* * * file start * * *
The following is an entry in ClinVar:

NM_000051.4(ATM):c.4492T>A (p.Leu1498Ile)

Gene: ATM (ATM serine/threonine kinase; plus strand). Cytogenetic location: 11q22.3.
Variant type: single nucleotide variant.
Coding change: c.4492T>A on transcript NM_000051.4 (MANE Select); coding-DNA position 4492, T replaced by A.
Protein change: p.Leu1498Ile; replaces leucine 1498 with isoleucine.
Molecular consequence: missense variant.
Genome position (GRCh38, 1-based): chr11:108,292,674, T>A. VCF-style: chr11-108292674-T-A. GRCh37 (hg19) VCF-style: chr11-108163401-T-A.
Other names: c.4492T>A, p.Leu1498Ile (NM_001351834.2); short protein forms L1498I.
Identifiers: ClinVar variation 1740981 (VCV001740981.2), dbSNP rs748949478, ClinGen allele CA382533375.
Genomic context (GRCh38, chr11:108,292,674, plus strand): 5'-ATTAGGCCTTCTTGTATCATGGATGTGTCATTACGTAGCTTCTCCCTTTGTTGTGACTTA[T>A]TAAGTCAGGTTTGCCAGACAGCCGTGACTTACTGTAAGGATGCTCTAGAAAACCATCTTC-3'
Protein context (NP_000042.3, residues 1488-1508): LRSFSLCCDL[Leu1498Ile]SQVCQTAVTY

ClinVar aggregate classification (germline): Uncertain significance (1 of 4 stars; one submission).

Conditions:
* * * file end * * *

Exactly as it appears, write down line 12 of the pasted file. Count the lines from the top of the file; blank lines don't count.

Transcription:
Protein context (NP_000042.3, residues 1488-1508): LRSFSLCCDL[Leu1498Ile]SQVCQTAVTY